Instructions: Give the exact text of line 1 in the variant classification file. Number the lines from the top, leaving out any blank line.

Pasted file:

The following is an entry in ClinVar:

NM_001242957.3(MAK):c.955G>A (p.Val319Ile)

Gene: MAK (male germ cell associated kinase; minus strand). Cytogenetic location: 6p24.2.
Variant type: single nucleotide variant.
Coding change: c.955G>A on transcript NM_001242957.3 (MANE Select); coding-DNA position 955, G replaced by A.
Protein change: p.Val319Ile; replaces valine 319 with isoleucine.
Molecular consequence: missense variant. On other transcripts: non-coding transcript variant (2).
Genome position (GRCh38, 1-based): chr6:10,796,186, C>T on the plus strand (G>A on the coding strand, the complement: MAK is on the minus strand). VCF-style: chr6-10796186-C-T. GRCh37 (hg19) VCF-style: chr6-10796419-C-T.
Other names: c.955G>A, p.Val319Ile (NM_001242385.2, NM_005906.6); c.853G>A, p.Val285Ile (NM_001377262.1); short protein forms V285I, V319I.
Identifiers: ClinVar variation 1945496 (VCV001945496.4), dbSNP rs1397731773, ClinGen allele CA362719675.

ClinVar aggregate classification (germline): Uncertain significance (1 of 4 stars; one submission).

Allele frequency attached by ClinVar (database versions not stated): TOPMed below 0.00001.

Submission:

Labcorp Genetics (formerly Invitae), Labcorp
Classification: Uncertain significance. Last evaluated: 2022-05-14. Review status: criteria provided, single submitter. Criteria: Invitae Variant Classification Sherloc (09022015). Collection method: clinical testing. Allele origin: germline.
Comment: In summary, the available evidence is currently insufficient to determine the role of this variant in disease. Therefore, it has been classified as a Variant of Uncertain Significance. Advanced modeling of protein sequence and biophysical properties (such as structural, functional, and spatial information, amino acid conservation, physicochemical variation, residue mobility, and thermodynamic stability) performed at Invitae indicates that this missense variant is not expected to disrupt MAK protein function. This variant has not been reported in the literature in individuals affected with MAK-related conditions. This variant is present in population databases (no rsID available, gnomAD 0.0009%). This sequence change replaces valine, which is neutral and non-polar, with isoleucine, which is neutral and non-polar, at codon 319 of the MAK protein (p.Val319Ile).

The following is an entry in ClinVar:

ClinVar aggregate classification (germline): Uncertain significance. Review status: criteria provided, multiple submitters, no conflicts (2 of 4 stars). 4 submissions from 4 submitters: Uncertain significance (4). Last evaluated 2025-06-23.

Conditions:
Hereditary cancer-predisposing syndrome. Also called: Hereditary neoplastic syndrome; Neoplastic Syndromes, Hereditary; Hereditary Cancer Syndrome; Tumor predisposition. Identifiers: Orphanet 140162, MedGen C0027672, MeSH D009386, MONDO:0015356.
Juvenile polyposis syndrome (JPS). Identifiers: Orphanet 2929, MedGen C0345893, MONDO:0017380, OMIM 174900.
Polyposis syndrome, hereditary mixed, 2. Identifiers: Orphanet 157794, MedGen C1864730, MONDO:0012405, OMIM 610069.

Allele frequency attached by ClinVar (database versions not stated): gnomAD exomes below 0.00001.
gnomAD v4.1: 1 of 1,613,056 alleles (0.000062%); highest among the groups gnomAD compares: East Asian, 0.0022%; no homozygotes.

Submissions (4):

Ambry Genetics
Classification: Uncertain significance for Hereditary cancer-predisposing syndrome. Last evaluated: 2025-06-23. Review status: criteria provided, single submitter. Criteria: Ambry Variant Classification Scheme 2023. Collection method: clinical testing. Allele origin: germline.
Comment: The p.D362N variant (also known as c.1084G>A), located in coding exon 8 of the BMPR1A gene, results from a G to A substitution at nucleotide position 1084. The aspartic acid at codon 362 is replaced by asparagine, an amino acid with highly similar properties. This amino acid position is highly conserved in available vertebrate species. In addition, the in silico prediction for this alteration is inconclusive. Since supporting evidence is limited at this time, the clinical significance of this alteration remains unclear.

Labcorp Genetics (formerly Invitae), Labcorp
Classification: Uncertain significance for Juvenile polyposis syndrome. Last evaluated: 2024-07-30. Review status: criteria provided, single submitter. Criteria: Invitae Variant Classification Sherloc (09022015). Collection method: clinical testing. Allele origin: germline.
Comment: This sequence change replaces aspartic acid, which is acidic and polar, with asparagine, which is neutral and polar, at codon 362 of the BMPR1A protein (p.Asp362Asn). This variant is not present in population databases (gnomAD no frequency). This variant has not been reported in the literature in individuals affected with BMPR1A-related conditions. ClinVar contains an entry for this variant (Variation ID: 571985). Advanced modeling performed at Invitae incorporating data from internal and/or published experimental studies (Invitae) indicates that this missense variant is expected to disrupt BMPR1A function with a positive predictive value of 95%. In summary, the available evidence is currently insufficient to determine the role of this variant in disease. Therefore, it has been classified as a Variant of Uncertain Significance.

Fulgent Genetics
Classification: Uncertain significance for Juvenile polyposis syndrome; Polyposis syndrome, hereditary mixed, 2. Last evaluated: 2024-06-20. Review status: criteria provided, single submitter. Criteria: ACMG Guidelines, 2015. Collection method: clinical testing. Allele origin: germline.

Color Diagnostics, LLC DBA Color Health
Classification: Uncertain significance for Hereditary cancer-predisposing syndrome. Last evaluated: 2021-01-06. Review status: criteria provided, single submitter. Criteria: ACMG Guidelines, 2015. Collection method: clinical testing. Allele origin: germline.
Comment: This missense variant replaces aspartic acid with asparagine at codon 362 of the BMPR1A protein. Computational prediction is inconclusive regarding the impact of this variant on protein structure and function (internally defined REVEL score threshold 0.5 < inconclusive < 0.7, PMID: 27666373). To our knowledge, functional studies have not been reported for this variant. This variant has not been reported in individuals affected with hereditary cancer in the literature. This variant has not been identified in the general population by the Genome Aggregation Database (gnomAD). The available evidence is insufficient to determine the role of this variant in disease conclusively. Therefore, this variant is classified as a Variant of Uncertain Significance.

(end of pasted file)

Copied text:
The following is an entry in ClinVar: